Other settings are a solution to a problem that shouldn’t exist in the first place. Frame blending, interpolation and juddering, specifically. While a de-juddering menu is meant to remove the “triple puck effect” of fast-moving objects appearing before and after their actual position, de-juddering creates a problem when you have repeated shapes moving past, like a fence or flight of stairs, which the TV incorrectly perceives as juddering. Turn de-juddering on and the steps become a static halo, turn de-juddering off and you have the triple-puck effect.
Why do we have juddering in the first place? If you’re watching a 60Hz signal on a 120Hz TV, the set should have two chances to draw the video per frame. There is no reason for fore-and-after images of a moving object if the screen is really being redrawn twice per frame. My guess is the screen isn’t refreshing the entire picture per frame. Hard to believe, a little white lie from the same people who brought us dynamic contrast ratio.
I mean, if you can’t do something, just say you can’t do it. Don’t try to patch it over with stupid features used to fake a good picture when you can’t provide the one you promised in the first place. Maybe that’s the nut Jobs “finally cracked” about the home entertainment industry.
Who watches the television?
Yeah Amazon, I read every page of your Cloud Drive agreement, in the six line high text box, through the two nested scroll bars.
If there’s one thing people want from a computer, it’s capriciousness. Let’s say I have a favorite site I visit every day that starts with a T. And so I begin typing its address into the URL field of mobile Safari. Tee…
What is this? T brings up a site that starts with W? Only the third word even has a T in it. And after that, ‘The’? ‘The’ ranks higher than a website that has two T’s in the name over a website that doesn’t even have a T in the URL? Keep in mind this is in a form field where URLs are entered. And the only website on this list that starts with a T is the fourth one down. Try that in landscape mode and you wouldn’t even know it’s there.
I love Netflix, and I think they’ve shown some amazing innovation in the on-demand video market, which is why they more or less own it. But Netflix for the iPhone is the first product they’ve released that I am disappointed in, enough to make me rethink my earlier assessment of Phone Flicks, my Netflix stand-in. Let’s say I’m looking for a movie to add to my queue, such as Terry Gilliam’s Brazil.
Bye Bye Brazil, indeed. Dear Netflix, when are you going to release my film?
I was glad to ditch Phone
FlixFlicks from my iPhone because of its crappy UI. Say I want to add Control, Anton Corbijn’s 2009 biopic of Ian Curtis. Well, PhoneFlicks gives me one result: it’s Control all right — a 2001 thriller with Sean Young.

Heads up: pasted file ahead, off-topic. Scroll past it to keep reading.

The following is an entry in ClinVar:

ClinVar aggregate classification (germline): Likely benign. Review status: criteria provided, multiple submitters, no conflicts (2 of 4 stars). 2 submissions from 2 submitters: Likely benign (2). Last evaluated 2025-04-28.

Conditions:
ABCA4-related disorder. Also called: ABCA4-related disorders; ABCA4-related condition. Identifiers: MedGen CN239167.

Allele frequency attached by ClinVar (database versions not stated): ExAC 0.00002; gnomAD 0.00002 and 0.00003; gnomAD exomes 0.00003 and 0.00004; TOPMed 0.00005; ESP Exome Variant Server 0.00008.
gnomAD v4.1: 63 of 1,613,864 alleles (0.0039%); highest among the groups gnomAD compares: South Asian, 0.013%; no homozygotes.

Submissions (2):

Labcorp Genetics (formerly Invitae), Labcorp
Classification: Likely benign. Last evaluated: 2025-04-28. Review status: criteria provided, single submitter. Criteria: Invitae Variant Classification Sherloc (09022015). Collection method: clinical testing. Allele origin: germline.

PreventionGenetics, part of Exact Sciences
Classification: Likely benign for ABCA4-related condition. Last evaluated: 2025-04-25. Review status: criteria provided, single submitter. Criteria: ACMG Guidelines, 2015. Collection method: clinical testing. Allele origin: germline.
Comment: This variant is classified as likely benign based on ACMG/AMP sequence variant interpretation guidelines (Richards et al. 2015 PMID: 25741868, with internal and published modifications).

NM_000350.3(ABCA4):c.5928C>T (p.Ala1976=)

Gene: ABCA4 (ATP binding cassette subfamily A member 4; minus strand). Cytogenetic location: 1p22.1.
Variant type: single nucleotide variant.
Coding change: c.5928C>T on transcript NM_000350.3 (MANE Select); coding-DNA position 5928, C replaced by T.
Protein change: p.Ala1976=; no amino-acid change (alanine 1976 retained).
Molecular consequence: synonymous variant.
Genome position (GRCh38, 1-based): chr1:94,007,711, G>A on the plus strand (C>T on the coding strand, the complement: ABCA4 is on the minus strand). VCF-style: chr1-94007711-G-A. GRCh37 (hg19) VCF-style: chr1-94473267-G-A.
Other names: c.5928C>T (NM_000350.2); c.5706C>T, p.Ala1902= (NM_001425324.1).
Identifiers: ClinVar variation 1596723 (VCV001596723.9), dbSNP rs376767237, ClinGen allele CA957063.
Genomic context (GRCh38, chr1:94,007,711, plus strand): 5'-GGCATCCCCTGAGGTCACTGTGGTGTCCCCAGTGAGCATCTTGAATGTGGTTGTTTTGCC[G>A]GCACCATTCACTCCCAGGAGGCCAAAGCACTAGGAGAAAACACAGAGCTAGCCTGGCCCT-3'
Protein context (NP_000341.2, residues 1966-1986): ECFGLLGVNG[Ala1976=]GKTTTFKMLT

Did you leave enough room for the ad, the header, and the keyboard? Oh shoot. We forgot to leave space for the search results! So I was excited to download the new Netflix app and finally get some Control. Only I get this:
Let me start by saying that I hate OS X’s Spotlight. It willingly turns a blind eye to system files, which (like so much else for the Mac) is a solution that satisfies 90% of users, but does nothing for the other 10%: people like me, who need to edit httpd.conf, php.ini, and other files the OS prefers you ignore.
So in lieu of Spotlight, I have been trying to use
find, albeit with mixed results. That changed when I found the terminal command
mdfind — it’s Spotlight that actually searches your whole computer. What a relief! And it’s simple to use:
> mdfind php.ini
was all it took to find
Find without arbitrary limitations. Amazing!
Hold the mouse button down over the icon of an unresponsive app in the dock and get this menu:
Right-click on the icon and get this one:
Same three options. One is vertical, the other horizontal. Clearly they serve the same purpose, but are arranged differently, and in the case of the horizontal menu, poorly. Why are there two menus? Moreover, why does right-clicking on dock icon not reveal the app’s open windows via Exposé the way click-holding does?
I will not be using Apple’s new Magic Mouse because it drops the middle-click functionality of its predecessor, the Mighty Mouse.
Why didn’t Apple make the Magic Mouse more configurable? It could have all three possible buttons with just a little ingenuity. Make left-click on the left, right-click on the right, and middle-click achieved with a two-finger tap. Apple’s trackpads already support the two-finger tap, the Magic Mouse supports two-finger swiping, and hackers have even found a solution, so it is feasible. Maybe this will come in a software update, but in the meantime, this is not the mouse for me. That and the fact it requires batteries. I use a desktop and don’t need my mouse to be portable.
I get that Apple is sort of reinventing the mouse, but it still sucks that users have to lose some functionality while the next big thing catches up to the same old stuff.
Dear iPhone & iPhone developers,
When I am talking on the iPhone — with the device pressed against my ear — I do not want to be disturbed, jolted, vibrated or alerted due the following:
- newly arrived email
- a timer finishing
- calendar alerts
The biggest irritant is the timer — it will keep BLARING IN YOUR EAR until you tell the other person, “hold on, it’s my goddamn iPhone making that horrible racket” and click Cancel on the timer. But all the apps are guilty of this. Regardless of whether I’m across the room or with the iPhone held against my ear, Mail, Clock, and Calendar will alert me AT THE SAME VOLUME. If only there were some sort of sensor that was positioned directly on the iPhone itself that could detect that the device was pressed against an ear, and to — oh, I don’t know — HOLD OFF ITS SUPER-IMPORTANT ALERTS until such time as I’m not on the phone?
What, there already is? Has anyone told the developers at Apple yet?